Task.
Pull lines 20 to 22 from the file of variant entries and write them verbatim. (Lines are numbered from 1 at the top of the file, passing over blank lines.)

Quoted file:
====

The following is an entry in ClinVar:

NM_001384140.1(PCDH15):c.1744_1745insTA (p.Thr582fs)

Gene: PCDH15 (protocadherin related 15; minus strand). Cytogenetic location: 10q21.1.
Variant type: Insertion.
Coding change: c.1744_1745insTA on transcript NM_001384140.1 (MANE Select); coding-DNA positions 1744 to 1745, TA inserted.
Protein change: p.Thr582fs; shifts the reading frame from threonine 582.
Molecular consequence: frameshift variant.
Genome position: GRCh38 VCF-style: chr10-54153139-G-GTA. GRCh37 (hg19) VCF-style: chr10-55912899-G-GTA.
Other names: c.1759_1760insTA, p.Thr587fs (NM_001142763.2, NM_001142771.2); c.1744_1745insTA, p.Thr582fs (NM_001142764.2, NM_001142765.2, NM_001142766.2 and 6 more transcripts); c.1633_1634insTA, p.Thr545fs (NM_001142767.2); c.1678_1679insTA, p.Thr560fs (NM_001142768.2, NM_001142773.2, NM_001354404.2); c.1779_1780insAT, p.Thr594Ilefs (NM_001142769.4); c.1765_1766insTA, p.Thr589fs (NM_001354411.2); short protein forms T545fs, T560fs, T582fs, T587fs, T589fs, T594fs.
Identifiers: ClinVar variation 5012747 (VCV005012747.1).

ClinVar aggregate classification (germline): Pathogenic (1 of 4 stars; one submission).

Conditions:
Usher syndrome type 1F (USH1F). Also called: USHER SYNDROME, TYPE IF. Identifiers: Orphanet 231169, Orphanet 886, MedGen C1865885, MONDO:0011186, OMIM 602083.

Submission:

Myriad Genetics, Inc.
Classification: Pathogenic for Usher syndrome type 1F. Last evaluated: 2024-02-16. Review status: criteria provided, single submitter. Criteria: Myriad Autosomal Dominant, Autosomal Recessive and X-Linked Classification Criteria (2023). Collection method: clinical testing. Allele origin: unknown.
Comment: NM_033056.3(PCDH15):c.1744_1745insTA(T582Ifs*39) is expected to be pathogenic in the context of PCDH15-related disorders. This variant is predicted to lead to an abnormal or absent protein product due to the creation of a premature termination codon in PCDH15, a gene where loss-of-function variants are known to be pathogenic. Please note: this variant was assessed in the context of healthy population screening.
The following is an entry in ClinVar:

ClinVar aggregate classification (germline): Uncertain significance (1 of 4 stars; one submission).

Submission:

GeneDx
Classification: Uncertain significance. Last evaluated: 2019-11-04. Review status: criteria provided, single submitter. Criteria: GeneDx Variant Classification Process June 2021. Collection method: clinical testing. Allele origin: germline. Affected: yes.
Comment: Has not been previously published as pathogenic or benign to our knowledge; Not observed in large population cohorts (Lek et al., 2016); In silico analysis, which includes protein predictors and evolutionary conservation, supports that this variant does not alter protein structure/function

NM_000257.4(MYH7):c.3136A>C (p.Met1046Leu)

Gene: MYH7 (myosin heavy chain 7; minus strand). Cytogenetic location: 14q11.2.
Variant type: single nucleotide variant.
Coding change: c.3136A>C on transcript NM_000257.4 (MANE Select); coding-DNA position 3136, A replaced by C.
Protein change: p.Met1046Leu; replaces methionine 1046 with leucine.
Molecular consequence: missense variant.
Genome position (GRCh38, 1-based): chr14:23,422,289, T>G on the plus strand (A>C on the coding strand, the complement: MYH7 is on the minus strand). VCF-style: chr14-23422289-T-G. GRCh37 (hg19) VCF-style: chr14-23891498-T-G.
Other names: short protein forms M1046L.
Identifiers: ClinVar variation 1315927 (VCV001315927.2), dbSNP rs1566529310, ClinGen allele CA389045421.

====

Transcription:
Submission:

GeneDx
Classification: Uncertain significance. Last evaluated: 2019-11-04. Review status: criteria provided, single submitter. Criteria: GeneDx Variant Classification Process June 2021. Collection method: clinical testing. Allele origin: germline. Affected: yes.